FDA shuts down Long Island company for non-compliance to dietary supplement cGMPs
SILVER SPRING, Md. — The Food and Drug Administration on Wednesday shut down a company for noncompliance of the dietary supplement current good manufacturing practice requirements.
"Triceutical of Farmingdale, New York, and Liqun Zhang, the company’s president, have agreed to stop production and distribution of dietary supplements under the terms of a consent decree because of violations of federal dietary supplement regulations," the agency stated. "Triceutical, under the FDA’s supervision, is required to recall and destroy all dietary supplements that were manufactured, prepared, packed, repacked, labeled, held and/or distributed since Feb. 6, 2012, in accordance with the procedures in the consent decree. The consent decree was entered by U.S. District Judge Leonard Wexler of the Eastern District on July 8, 2014."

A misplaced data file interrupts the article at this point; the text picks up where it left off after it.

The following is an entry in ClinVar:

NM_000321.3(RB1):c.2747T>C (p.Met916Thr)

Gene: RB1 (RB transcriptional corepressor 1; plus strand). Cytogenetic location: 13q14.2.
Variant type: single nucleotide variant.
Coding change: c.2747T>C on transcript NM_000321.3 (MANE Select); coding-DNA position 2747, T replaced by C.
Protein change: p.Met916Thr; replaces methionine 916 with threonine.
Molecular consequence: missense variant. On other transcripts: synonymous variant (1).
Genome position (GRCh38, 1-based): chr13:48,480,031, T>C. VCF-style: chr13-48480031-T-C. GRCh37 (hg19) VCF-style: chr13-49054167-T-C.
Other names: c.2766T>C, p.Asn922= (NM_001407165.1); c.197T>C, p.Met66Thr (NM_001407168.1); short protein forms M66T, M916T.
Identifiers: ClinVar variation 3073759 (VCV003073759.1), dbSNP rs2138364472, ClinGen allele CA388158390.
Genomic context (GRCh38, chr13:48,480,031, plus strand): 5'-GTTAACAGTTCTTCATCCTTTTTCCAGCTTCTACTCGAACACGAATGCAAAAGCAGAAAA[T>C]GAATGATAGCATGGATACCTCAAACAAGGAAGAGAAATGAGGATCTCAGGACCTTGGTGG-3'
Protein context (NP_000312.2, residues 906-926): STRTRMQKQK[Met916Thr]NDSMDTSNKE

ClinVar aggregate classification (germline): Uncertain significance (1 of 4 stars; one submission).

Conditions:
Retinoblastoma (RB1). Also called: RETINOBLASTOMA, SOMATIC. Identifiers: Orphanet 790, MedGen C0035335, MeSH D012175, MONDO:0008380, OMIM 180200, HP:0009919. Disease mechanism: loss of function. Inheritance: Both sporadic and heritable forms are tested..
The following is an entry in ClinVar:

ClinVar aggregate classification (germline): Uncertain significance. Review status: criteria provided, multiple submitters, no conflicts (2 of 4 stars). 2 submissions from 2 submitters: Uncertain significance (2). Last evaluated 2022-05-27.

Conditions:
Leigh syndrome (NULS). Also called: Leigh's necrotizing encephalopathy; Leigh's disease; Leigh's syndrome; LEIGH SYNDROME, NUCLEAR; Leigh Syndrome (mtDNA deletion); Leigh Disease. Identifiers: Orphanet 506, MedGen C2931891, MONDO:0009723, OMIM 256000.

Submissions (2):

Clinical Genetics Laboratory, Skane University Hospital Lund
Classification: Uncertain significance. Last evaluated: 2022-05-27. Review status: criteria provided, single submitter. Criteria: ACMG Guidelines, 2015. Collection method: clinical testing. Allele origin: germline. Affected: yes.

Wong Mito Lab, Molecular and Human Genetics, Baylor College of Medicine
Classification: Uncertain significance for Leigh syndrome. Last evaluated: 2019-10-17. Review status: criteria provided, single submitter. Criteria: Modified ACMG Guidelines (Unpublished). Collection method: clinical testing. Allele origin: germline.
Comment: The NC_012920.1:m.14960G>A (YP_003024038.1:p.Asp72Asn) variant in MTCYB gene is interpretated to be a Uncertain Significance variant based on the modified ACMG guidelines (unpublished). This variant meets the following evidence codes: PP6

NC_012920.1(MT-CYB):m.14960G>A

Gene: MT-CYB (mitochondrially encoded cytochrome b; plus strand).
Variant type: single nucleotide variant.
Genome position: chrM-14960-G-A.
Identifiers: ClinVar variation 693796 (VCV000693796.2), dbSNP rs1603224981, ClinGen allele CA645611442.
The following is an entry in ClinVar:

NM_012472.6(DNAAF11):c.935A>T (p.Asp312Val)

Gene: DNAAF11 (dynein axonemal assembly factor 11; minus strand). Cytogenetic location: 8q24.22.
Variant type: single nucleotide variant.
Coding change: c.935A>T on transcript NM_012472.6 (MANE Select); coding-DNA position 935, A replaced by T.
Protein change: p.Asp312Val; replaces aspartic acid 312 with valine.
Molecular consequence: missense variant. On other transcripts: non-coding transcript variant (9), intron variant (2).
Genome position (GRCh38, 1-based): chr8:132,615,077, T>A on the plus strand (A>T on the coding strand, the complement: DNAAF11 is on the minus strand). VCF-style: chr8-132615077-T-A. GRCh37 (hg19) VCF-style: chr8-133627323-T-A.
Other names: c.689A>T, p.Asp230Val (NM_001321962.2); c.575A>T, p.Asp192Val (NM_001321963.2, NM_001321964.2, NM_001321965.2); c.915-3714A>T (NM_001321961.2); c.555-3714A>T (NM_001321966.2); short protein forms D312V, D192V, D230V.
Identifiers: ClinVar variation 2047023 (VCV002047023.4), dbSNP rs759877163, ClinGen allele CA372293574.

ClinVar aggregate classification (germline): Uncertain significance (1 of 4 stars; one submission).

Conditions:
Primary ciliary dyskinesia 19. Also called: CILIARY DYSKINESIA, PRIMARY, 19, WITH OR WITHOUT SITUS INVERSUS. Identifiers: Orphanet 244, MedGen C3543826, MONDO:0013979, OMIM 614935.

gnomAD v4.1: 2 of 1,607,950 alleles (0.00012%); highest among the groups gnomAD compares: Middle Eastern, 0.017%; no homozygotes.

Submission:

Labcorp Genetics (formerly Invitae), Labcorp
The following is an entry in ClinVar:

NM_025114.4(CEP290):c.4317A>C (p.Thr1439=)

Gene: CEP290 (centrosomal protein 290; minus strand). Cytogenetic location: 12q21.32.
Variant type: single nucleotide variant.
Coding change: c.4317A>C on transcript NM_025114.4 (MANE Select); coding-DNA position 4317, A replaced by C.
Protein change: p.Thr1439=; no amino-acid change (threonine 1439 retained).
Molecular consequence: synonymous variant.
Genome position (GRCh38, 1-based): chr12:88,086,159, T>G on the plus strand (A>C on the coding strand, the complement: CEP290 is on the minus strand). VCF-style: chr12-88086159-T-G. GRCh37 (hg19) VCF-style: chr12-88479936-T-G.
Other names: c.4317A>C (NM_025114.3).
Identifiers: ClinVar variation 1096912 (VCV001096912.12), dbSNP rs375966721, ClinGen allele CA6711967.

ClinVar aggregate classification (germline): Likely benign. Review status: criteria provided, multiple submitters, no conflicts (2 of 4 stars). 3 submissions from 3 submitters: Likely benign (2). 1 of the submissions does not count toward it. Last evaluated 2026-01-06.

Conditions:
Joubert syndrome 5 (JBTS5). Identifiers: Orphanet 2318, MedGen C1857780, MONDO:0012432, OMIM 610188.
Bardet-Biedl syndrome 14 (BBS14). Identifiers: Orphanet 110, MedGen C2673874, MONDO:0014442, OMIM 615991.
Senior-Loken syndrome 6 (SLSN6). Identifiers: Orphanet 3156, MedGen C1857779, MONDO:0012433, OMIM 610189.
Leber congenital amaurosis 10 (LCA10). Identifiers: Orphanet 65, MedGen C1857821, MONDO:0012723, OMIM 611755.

The FDA issued Triceutical a warning letter dated Nov. 8, 2012, that outlined serious violations of cGMP requirements, including failure to perform tests to verify the identity of dietary ingredients used to manufacture the dietary supplements. Follow-up inspections by the FDA revealed that Triceutical failed to take adequate corrective actions to correct that violation and to ensure the manufacturing process complied with cGMP requirements. Failure to follow cGMP requirements made Triceutical’s products adulterated under the Federal Food, Drug and Cosmetic Act.
“When a company violates good manufacturing practice requirements, they put consumers at risk,” stated Melinda Plaisier, the FDA’s associate commissioner for regulatory affairs. “Our goal at the FDA is to ensure that the dietary supplements consumers have access to meet federal standards for safety, effectiveness and quality."